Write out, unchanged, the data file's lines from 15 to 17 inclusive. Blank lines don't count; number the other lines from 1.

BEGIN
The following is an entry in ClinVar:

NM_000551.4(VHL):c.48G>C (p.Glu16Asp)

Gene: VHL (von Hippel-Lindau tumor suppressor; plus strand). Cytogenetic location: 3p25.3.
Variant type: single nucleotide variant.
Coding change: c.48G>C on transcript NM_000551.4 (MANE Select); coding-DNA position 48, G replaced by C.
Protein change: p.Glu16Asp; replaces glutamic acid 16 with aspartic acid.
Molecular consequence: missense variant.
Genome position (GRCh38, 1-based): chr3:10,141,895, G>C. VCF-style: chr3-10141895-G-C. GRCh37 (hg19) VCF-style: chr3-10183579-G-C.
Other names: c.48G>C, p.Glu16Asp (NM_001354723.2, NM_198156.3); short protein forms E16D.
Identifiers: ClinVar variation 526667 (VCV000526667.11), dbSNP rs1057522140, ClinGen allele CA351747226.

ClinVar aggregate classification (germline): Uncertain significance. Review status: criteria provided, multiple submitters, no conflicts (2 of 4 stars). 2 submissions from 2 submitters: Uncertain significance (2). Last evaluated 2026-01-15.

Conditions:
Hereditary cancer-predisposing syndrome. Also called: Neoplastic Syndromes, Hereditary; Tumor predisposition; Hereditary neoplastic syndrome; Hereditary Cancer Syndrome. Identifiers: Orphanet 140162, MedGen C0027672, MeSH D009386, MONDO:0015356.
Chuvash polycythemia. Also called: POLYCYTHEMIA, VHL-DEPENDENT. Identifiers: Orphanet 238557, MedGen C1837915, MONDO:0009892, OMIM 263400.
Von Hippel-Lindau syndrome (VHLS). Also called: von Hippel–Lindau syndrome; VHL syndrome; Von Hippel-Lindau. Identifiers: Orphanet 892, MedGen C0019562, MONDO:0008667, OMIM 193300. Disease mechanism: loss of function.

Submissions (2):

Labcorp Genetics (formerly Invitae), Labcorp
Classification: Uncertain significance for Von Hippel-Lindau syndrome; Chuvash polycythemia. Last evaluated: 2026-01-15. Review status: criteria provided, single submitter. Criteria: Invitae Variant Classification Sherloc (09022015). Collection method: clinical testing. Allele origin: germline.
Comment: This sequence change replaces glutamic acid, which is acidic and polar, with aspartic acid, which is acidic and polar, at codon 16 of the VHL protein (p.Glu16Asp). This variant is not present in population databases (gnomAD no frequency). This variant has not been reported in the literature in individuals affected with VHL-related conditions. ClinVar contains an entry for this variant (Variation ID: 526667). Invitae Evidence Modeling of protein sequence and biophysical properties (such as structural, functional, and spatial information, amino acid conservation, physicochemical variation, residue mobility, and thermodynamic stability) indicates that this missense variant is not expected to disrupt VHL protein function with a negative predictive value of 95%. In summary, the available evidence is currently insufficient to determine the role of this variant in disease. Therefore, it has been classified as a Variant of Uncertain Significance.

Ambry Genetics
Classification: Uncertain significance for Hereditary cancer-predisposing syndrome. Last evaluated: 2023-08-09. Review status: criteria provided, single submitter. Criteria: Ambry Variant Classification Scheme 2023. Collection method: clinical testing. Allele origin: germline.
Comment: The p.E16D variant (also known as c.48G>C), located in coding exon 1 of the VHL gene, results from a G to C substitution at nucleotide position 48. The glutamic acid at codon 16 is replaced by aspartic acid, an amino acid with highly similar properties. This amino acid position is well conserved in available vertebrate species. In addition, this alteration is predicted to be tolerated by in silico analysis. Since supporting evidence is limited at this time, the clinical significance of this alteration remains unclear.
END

Von Hippel-Lindau syndrome (VHLS). Also called: von Hippel–Lindau syndrome; VHL syndrome; Von Hippel-Lindau. Identifiers: Orphanet 892, MedGen C0019562, MONDO:0008667, OMIM 193300. Disease mechanism: loss of function.

Submissions (2):

Labcorp Genetics (formerly Invitae), Labcorp